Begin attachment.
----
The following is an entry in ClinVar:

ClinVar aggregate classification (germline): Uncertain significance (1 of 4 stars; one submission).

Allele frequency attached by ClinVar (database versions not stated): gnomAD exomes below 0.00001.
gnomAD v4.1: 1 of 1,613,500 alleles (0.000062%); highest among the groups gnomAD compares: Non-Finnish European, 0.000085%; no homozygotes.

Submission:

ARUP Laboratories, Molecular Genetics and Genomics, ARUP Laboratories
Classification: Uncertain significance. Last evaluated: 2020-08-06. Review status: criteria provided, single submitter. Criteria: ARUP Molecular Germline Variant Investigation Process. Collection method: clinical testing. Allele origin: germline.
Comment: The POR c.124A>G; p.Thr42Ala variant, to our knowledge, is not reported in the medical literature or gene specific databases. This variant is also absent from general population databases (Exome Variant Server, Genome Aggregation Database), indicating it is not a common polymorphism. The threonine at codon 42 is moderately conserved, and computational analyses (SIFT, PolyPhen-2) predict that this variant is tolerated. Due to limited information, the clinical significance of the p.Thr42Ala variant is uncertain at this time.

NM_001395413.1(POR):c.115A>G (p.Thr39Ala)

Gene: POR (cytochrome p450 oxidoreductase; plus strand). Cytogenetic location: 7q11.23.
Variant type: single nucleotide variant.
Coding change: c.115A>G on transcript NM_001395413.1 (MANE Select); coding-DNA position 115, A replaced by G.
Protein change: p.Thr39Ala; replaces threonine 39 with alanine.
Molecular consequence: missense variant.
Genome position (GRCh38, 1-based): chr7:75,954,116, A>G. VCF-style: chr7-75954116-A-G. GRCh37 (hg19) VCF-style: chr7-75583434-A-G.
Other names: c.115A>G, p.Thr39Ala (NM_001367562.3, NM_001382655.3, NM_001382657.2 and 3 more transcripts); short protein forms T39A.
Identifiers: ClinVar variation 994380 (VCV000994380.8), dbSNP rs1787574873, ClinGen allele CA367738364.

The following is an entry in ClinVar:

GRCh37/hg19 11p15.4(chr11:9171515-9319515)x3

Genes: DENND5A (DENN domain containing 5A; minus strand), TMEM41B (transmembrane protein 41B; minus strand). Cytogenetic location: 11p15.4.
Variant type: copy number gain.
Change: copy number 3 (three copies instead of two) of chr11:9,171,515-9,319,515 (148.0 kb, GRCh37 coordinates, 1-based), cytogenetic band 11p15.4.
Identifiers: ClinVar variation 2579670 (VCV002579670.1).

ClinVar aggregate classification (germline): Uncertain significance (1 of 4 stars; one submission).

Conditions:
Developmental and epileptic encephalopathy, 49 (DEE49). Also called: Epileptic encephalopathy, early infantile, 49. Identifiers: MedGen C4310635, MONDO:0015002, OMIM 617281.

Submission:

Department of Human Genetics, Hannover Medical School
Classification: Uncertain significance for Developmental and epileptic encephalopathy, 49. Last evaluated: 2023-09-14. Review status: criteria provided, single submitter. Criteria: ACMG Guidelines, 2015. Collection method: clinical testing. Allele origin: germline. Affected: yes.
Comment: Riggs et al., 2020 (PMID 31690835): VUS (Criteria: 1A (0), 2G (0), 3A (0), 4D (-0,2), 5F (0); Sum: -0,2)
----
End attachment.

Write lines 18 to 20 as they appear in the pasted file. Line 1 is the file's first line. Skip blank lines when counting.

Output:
The following is an entry in ClinVar:

GRCh37/hg19 11p15.4(chr11:9171515-9319515)x3

Genes: DENND5A (DENN domain containing 5A; minus strand), TMEM41B (transmembrane protein 41B; minus strand). Cytogenetic location: 11p15.4.